In The Family, this singular novelist transports his readers back to 15th century Rome, and reveals to us the extravagance and intrigue of the Vatican as surely as he once revealed the secrets of the Mafia. At the story's center is Rodrigo Borgia, Pope Alexander VI, a man whose lustful appetites were matched only by his consuming love of family. Surrounding him are his extraordinary children: simple, unloved Jofre; irascible, heartless Juan; beautiful, strong-willed Lucrezia; and passionate warrior Cesare, Machiavelli's friend and inspiration. Their stories constitute a symphony of human emotion and behavior, from pride to romance to jealousy to betrayal and murderous rage.
A labor of love two decades in the making, The Family marks the final triumph of one of the greatest storytellers of our time.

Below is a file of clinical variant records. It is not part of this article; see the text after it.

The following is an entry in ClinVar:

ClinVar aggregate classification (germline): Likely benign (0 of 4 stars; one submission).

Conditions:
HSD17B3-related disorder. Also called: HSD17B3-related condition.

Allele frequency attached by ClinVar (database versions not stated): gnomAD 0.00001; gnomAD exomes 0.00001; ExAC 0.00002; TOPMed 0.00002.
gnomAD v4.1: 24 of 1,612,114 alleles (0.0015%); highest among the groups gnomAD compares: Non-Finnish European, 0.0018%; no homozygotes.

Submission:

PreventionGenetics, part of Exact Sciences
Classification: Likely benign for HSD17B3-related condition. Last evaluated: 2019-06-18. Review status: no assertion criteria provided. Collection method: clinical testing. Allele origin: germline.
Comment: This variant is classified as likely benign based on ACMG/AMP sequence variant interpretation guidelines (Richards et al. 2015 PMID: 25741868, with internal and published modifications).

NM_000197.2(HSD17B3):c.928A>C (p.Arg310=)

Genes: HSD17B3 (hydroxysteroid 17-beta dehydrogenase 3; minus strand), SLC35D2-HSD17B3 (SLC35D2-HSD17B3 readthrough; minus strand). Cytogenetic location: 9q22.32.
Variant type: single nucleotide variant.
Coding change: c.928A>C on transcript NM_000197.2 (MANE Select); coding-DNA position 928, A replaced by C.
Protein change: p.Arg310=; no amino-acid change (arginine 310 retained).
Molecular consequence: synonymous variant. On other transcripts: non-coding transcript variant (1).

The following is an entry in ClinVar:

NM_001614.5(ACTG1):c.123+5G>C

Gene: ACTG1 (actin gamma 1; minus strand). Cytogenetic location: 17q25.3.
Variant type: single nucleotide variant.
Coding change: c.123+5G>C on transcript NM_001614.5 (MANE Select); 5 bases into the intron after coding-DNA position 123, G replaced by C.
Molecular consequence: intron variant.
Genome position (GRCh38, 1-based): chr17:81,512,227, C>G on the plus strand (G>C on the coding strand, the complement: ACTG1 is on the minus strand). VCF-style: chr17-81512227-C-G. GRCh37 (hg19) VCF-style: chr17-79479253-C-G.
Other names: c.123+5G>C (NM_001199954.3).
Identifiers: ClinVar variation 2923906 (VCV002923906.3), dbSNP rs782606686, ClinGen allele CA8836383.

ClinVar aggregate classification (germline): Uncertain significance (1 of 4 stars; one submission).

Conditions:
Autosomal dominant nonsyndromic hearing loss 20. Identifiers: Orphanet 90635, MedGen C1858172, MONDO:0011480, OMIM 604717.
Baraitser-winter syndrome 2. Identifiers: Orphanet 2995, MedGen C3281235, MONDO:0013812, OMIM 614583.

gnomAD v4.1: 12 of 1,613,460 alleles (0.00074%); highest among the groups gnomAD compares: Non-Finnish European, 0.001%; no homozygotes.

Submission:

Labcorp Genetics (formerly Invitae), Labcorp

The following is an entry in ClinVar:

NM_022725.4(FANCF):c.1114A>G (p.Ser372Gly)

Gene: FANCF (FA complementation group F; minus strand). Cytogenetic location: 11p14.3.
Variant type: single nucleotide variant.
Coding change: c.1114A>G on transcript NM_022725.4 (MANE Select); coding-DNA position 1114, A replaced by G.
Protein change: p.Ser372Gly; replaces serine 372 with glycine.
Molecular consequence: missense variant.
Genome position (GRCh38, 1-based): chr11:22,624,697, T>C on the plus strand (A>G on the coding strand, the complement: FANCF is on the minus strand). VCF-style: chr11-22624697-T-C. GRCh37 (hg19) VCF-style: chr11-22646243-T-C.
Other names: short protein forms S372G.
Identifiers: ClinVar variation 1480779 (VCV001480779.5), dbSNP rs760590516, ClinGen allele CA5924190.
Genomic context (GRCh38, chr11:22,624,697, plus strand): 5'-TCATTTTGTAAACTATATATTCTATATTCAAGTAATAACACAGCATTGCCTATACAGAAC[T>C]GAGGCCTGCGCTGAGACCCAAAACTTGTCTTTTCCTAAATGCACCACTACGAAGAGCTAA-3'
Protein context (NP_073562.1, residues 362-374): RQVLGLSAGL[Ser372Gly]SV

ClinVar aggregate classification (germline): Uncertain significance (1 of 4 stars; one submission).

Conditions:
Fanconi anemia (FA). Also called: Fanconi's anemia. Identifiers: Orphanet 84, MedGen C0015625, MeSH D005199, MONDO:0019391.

©2001 Estate of Mario Puzo and Carol Gino; (P)2001, 2003 HarperCollins Publishers, Inc.
"The saga is lush, full of detail, with characters who manage to be larger than life while seeming entirely realistic....The plot is appropriately epic in scope, mixing fact and fiction seamlessly." (Booklist)
Puzo does a wonderful job describing the culture, the time, and the thoughts that governed the Church and Europe in those times. A great read if you are interested in this period of history [15th century]. Defintely a thin line between the mafia and the Pope.
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This book provides a detailed look at the Pope and his family during the 15th century. The detail and complexity of the story leaves the reader continually wanting more. Puzo definitely made a successful connection between the power of the Pope and the Mafia. The narrator only added to the experience and intrigue. I doubt I would have liked the book as much if I read it myself. The narrator made me feel like I was watching dramatic Broadway play.
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